Electoral Confidence and Political Budget Cycles in Non-OECD Countries
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There is a growing consensus in the literature that the occurrence of political budget cycles (PBCs) is highly conditional upon context. Most studies have focused on incumbents’ abilities to engage in pre-electoral fiscal manipulation while neglecting their incentives. This is particularly true for studies outside the Organization for Economic Cooperation and Development (OECD), which have attributed to incumbents a uniform and constant motivation to manipulate budgets in order to win elections. We argue that this is not the case. Using new data on state spending from 1960 to 2006 for 76 non-OECD countries, we show that PBCs primarily occur under conditions of uncertain electoral prospects. Thus, incentives to manipulate public spending prior to elections vary according to the incumbent’s electoral confidence. Given the particular context of non-OECD countries, we argue theoretically and show empirically that incumbents’ electoral confidence primarily depends on the tightness of past electoral results. Past political competition is thus a key driver of fiscal behavior in non-OECD countries.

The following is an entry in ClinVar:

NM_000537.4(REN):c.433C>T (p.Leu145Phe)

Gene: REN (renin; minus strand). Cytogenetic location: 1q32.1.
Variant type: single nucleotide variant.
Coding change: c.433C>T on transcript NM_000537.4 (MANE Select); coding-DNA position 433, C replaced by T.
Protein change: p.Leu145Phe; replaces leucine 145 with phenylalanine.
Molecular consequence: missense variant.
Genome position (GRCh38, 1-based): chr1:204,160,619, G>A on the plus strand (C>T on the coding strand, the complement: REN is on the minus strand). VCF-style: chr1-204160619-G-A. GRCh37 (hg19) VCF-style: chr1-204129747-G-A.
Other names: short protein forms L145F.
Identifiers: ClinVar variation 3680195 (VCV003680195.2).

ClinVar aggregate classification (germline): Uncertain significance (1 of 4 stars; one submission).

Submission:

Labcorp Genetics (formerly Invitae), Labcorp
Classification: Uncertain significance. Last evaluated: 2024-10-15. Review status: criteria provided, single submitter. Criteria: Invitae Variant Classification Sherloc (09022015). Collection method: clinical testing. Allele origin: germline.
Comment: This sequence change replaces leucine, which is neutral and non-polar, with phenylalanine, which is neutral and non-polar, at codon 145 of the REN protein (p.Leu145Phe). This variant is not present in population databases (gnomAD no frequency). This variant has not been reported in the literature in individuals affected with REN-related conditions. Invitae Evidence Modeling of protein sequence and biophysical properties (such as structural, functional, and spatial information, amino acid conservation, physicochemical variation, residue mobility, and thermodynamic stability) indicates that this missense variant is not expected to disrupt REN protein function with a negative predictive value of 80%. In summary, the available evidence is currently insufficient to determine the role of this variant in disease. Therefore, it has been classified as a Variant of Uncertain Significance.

KeywordsPolitical budget cycles Elections Developing countries Context conditionality
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